Rose-breasted grosbeaks migrate through our area from about the middle of April until early May. They seemed a little later this year. I watched the feeders for days before they showed up. It was worth the wait.
I have been trying, without success, to get some photos since they have been here. This morning, I managed to get a few by staying inside and not disturbing them. These shots were taken through two panes of glass, so please forgive me if they seem a little fuzzy.
They hide in the scaly-bark hickory tree just off the deck.
This handsome fellow seems to really enjoy the woodpecker suet.
I'm really glad I was able to get these shots before they take off for the northeast. Y'all can come back anytime!
Wednesday, April 30, 2014
Monday, April 28, 2014
Yesterday, Hub, Baby Boy, Rachel, and I attended the Cornbread Festival in South Pittsburg, Tennessee. South Pittsburg is where Lodge makes all those iron skillets to cook cornbread in.
Rhonda Vincent and the Rage put on a good show, and their sponsor, Martha White, was generous with gifts and samples.
Cornbread Alley lets you sample many different kinds of cornbread, including some with chocolate chips and pecans. They were all good, but after all that sampling, I was thinking it might be a little better with a pork chop to go with it.
With more than sixty vendors with real art, it was hard to choose what to take home.
I especially loved the bird houses.
It was hard to miss this one-man band clown. His doll had eyes like Chucky and it kinda scared some of us.
Then the clouds started churning, and we left a little sooner than we had planned to. We were in Scottsboro when the rain began. We drove the rest of the way home in the rain; thankfully, we didn't encounter any bad storms.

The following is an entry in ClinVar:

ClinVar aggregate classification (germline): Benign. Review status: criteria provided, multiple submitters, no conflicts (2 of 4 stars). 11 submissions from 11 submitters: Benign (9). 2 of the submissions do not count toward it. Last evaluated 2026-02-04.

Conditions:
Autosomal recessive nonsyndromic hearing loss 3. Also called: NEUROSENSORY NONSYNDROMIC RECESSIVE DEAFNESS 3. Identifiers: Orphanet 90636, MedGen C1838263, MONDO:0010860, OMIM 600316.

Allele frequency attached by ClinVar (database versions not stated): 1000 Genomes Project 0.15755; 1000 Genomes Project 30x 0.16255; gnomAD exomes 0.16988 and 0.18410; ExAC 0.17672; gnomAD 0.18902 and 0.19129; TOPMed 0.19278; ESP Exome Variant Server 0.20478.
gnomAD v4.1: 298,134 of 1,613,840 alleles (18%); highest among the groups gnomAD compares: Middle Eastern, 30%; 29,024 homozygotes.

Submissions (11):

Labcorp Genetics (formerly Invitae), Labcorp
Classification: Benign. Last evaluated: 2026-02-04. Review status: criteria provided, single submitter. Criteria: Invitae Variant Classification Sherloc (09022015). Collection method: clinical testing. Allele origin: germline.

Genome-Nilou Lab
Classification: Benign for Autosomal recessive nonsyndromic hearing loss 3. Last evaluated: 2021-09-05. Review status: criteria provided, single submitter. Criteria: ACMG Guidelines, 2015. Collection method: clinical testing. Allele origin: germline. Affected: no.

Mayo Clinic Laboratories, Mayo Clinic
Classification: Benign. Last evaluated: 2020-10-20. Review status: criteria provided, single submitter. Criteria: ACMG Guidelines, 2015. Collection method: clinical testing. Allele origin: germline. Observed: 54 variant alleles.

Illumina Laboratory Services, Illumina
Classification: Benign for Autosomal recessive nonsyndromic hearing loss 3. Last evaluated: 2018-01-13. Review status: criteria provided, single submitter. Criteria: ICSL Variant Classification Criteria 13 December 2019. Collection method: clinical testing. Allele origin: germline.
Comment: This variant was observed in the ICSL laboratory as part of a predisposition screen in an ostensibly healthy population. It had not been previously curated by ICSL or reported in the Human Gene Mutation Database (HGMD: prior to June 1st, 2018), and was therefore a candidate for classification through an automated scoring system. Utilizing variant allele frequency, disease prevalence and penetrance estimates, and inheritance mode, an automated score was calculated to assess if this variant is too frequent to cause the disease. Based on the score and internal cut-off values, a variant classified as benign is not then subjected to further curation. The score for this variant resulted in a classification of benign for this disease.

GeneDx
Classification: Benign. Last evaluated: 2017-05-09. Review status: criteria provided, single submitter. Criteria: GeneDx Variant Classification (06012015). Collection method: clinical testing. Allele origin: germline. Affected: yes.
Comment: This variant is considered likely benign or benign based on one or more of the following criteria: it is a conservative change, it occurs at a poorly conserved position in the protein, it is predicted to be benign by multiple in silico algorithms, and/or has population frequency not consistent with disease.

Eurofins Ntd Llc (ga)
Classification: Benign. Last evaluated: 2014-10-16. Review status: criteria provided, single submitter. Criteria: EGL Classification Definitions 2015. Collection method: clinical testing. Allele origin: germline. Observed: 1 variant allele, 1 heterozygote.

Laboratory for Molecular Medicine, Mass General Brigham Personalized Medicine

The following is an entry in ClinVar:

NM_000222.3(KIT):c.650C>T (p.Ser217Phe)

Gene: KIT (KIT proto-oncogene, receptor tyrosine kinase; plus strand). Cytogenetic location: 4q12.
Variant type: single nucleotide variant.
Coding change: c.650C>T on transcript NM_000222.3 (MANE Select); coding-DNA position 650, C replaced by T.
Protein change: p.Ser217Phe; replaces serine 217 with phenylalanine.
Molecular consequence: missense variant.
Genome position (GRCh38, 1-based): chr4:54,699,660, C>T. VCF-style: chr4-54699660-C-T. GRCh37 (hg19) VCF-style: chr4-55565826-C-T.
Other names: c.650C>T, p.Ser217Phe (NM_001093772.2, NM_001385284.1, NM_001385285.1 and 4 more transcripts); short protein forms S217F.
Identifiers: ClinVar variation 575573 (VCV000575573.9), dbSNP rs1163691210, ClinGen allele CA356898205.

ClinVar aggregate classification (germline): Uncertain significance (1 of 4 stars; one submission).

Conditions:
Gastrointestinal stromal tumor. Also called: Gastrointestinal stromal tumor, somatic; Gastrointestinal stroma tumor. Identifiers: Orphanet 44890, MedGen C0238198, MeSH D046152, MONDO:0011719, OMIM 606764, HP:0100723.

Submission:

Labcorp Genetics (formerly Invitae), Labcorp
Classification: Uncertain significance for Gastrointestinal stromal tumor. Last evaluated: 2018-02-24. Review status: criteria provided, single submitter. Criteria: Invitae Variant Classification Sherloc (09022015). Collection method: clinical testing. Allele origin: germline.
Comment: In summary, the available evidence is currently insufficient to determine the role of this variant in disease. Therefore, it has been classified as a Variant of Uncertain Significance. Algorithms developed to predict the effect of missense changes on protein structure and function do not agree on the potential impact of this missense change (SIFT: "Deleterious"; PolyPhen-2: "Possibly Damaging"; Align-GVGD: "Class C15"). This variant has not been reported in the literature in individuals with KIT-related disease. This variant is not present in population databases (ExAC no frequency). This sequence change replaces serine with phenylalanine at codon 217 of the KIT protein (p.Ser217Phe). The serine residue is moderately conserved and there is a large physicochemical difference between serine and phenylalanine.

It was excellent kick-off for the festival season, and I can't wait until the next one.
Sunday, April 27, 2014
My beloved spoke and said to me,
“Arise, my darling,
my beautiful one, come with me.
11 See! The winter is past;
the rains are over and gone.
12 Flowers appear on the earth;
the season of singing has come,
the cooing of doves
is heard in our land.
13 The fig tree forms its early fruit;
the blossoming vines spread their fragrance.
Arise, come, my darling;
my beautiful one, come with me!"
~Song of Solomon 2:10-13
Saturday, April 26, 2014
Friday, April 25, 2014
Some days, we thought winter would last forever, but it just seemed that way. It is gone, chased away by sunlight and south winds, although I found a little pocket of it hiding under the hickory tree yesterday morning. The end of winter also means the end of quilting class.
It was wonderful, productive, and a great learning experience for all of us. It was tough for us some weeks; we battled sickness and the cold to keep our meetings. I applaud the students who came out on nights so mean and cold that no other living things were stirring. We made it, and we did good.
It is the love of good things, of things made with hands, of things that will last that compels students to give up a cozy night at home to show up for class week after week and patiently put stitches in fabric.